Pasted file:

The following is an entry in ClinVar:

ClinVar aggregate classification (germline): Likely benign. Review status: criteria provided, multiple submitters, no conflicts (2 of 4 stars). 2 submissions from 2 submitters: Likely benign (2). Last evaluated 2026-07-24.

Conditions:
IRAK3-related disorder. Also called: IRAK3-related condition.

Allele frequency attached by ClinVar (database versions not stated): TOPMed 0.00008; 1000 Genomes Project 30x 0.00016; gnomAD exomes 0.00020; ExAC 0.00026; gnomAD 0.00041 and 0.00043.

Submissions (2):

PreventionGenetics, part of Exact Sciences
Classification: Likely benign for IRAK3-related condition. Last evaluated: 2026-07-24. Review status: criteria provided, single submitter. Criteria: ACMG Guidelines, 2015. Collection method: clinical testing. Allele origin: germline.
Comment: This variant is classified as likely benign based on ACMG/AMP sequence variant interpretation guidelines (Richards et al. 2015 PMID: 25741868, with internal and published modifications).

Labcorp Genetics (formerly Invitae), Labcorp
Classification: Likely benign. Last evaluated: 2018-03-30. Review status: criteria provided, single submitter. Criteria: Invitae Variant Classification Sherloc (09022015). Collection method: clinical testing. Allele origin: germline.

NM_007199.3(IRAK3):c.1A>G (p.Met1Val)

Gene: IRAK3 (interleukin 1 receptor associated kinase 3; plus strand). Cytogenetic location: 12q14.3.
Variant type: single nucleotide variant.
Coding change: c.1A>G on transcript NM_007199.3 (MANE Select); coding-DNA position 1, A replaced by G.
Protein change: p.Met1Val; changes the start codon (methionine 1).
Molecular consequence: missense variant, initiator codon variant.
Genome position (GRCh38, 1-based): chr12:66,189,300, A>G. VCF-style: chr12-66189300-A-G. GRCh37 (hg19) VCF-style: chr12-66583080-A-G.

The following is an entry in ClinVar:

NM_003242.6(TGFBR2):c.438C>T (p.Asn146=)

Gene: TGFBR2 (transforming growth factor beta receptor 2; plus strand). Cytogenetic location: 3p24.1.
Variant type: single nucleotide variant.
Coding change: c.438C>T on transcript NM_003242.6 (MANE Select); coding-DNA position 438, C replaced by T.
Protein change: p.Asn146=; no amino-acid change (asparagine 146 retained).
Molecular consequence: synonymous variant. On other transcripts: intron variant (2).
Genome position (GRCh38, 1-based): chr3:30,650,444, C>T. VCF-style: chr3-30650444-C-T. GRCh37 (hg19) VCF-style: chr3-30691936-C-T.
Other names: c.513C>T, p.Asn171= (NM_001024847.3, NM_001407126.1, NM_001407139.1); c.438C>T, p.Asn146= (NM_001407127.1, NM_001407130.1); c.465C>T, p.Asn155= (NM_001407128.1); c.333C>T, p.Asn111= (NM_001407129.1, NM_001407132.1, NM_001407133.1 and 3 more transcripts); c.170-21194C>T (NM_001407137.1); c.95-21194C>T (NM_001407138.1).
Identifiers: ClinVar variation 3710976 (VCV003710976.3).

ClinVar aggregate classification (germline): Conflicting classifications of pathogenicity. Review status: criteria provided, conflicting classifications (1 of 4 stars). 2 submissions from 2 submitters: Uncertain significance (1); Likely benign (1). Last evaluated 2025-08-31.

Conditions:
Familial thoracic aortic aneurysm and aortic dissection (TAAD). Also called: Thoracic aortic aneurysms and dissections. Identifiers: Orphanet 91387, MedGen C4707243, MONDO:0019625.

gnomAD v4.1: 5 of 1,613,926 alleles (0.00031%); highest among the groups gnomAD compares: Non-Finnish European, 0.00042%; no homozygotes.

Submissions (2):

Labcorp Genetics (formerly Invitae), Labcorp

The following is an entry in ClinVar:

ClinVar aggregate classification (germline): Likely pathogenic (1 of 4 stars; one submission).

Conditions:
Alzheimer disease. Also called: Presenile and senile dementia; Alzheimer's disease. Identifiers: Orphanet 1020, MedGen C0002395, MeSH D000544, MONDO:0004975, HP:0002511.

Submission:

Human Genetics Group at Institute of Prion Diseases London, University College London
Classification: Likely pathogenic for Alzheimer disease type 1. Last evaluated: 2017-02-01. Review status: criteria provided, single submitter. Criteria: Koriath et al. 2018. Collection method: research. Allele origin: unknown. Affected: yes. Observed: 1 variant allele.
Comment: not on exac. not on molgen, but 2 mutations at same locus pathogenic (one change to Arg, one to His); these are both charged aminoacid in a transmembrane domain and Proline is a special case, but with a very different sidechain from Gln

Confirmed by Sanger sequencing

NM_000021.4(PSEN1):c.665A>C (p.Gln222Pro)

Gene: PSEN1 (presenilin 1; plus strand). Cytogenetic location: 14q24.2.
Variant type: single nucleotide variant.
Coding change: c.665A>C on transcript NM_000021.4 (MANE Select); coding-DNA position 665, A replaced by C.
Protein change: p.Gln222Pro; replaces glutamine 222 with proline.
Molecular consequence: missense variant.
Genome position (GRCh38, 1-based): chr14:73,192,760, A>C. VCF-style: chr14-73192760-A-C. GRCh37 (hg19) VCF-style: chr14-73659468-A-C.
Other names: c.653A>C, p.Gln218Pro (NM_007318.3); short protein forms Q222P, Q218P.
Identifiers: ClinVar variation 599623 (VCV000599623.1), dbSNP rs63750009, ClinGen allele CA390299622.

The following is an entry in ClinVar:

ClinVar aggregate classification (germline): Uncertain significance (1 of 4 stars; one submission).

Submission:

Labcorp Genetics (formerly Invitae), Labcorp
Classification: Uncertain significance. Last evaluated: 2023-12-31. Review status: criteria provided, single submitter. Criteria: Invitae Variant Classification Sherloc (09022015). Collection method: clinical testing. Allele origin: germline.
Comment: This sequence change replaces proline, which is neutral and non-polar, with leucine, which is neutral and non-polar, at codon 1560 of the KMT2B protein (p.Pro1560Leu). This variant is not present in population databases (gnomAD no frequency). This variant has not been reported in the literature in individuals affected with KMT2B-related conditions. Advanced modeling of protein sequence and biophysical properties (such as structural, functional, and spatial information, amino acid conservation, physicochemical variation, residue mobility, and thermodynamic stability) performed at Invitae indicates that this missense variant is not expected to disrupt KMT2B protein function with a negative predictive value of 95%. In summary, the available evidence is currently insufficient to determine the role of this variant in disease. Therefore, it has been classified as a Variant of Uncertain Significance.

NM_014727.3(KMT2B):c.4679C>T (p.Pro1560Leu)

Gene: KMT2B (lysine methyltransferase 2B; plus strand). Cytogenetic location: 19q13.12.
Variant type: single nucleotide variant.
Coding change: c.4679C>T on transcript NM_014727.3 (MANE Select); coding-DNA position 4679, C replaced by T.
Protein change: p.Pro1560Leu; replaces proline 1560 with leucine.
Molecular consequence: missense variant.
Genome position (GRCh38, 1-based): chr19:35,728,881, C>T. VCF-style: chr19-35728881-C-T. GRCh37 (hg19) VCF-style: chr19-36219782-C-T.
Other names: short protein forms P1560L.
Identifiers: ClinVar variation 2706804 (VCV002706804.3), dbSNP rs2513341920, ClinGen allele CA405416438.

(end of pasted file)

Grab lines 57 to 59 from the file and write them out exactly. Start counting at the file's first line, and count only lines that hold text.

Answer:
Classification: Uncertain significance. Last evaluated: 2023-12-31. Review status: criteria provided, single submitter. Criteria: Invitae Variant Classification Sherloc (09022015). Collection method: clinical testing. Allele origin: germline.
Comment: This sequence change replaces proline, which is neutral and non-polar, with leucine, which is neutral and non-polar, at codon 1560 of the KMT2B protein (p.Pro1560Leu). This variant is not present in population databases (gnomAD no frequency). This variant has not been reported in the literature in individuals affected with KMT2B-related conditions. Advanced modeling of protein sequence and biophysical properties (such as structural, functional, and spatial information, amino acid conservation, physicochemical variation, residue mobility, and thermodynamic stability) performed at Invitae indicates that this missense variant is not expected to disrupt KMT2B protein function with a negative predictive value of 95%. In summary, the available evidence is currently insufficient to determine the role of this variant in disease. Therefore, it has been classified as a Variant of Uncertain Significance.

NM_014727.3(KMT2B):c.4679C>T (p.Pro1560Leu)